When should I move baby canaries to their own cage?

2 young yellow canaries sitting together in a bowl.
These canaries are 3 weeks old. (Photo: Flickr/godhead22)

Q: I have a pair of canaries with four 3-week-old babies in a nest. The male and female are mating again and making another nest. Is this all right, or should I break up the new nest?

A: Leave things alone for now. It will take about 3 weeks (or a little less) for the new clutch to hatch after the last egg is lain. The parents will do their part at "kicking the kids out" in the meantime.

What you need more than anything is a big enough cage for the youngsters to find their own territory. Otherwise the parents can become aggressive and the stress levels in the cage can turn into serious injuries or even death, including to the new clutch both before hatching and after.

Canaries need plenty of flying room in order to meet the requirements of their metabolisms. An overall good rule of thumb for a cage is to look at the setup you have and imagine all the birds standing straight across the highest perch. Then imagine that each of them has their wings and tail feathers full-fanned and opened up.  Now, can each bird completely turn around sideways and upside down without a single feature touching another bird or any part of the cage? That would be a minimum-sized cage.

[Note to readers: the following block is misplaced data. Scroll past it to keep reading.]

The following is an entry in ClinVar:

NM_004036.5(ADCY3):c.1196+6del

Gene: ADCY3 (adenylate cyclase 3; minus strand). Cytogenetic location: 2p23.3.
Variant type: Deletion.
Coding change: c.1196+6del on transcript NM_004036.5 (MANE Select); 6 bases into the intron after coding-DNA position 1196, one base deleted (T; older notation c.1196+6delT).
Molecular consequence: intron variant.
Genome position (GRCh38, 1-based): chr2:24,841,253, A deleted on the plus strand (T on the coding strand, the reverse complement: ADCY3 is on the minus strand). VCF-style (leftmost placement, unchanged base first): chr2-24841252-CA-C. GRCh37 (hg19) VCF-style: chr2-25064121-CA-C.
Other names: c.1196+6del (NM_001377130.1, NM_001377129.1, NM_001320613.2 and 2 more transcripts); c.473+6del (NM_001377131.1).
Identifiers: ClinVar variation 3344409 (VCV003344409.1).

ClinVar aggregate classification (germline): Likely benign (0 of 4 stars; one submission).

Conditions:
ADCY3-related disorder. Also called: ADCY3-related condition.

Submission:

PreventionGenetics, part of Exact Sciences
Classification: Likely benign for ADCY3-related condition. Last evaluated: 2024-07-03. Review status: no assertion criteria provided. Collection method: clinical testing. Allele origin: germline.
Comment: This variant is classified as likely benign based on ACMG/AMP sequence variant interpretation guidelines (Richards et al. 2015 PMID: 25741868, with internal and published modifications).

As for the current family, once you see the parents not feeding or tending to the youngsters any longer, and the young ones are fully fledged and eating on their own, it's time to re-home them into a new cage of their own.

-- Answer from S. August Abbott, certified avian specialist on Pearl.com.

Daily Answer is excerpted from the Pearl.com archives and features information provided by a professional on Pearl.com.

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Comments

I'm super new to breeding canaries, and was looking for reasons the independent fledglings need to be removed, after reading this article I understand it's about cage size and territory. If the cage is big enough can I safely assume I can leave them in there?


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